Nova Scotia

Capital spending could be used to make deadly Hwy 103 safer

The Nova Scotia government is reducing the amount of money it will spend on highway construction in the 2015-2016 fiscal year, but there is a glimmer of hope for the push to twin part of Highway 103 outside Halifax.

Nova Scotia's capital spending plan shrinks by 8%

There have been calls to twin part of Highway 103 outside Halifax, where the death toll continues to climb. (CBC)

The Nova Scotia government is reducing the amount of money it will spend on highway construction in the 2015-2016 fiscal year, but there is a glimmer of hope for the push to twin part of Highway 103 outside Halifax.

This year, the provincial government is spending $235 million on major highway construction projects. 

Next year, the amount will be reduced to $220 million, but officials say that's still a significant amount of money.  

The work will involve nine major projects, including a new alignment on a winding, narrow stretch of Highway 103 between Broad River and Port Joli, as well as the 103 Ingramport interchange.

There have been calls to twin part of Highway 103 outside Halifax, where the death toll continues to climb

On Monday, Department of Transportation officials disclosed the traffic numbers for vehicles travelling on Highway 103 between Exit 5 and Exit 6 have reached 10,000 per day — which is the threshold where twinning is considered.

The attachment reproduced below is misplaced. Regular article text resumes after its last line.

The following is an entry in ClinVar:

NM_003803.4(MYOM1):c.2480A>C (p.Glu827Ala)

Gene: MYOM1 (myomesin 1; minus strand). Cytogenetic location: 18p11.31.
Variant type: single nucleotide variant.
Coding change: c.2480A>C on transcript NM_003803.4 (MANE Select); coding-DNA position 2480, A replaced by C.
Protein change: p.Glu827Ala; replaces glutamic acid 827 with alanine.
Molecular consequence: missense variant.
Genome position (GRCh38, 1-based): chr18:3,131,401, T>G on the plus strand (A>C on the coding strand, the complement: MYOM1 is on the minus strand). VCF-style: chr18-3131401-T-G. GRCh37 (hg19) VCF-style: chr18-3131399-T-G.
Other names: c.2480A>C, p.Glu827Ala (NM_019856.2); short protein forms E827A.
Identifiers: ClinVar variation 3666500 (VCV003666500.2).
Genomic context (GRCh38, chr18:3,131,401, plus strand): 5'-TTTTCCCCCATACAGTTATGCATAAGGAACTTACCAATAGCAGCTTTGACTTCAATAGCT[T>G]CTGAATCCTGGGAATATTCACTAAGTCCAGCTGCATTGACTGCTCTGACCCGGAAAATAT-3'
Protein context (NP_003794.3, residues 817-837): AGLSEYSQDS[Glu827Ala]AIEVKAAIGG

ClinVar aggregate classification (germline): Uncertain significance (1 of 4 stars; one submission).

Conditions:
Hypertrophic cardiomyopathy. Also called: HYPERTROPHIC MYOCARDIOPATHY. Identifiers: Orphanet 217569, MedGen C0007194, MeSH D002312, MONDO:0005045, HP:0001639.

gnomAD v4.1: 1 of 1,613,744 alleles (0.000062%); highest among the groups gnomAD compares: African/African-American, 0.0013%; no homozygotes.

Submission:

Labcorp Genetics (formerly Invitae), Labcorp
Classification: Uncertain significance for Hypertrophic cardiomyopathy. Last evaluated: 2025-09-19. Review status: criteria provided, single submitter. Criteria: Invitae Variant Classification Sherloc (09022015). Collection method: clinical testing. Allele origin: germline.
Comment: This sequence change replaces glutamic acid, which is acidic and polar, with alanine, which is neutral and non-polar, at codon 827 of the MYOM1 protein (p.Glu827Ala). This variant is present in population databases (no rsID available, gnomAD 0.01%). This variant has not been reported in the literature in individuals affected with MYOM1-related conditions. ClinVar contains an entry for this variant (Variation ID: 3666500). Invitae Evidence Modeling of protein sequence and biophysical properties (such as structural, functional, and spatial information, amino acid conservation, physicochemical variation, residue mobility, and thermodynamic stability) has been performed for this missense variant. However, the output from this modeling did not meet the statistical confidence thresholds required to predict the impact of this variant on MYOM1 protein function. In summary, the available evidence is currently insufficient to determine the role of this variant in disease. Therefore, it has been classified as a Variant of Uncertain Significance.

However, twinning is not the only option being considered. The department is also looking at the possibility of a centre concrete barrier with alternating passing lanes. Officials say the Ingramport interchange is the first step to further improvements. 

Another area of high fatalities on Highway 104, between Barney's River and Antigonish.  More than 4,000 people have signed a petition asking the government to install a toll highway to reduce the number of deaths

The department is studying the roadway, but right now there is no plan to make changes to that section of the highway.

Finance minister Diana Whalen says the province is practising sound fiscal management and, as part of that, all departments have been asked to look at all options that will include tolls.   

Capital spending reduced by 8%

The province hasn't said what major projects are in the last two years of its five-year plan. That's because those projects will depend on federal government funding from the new Build Canada plan and those negotiations are still very much in the initial stages

The Nova Scotia government plans to spend a total of $490 million on highways, schools, hospitals and equipment in 2015-16 as part of its annual capital plan.

Almost 70 per cent of that money will be spent on highways, buildings and land.

The remainder will be split between capital grants, information technology, vehicles and a contingency fund.

The total amount represents an eight per cent reduction when compared to last year's plan.

The province also released a five-year highway improvement plan for repairing and maintaining the province's 23,000 kilometres of roads and 4,100 bridges.

With files from The Canadian Press

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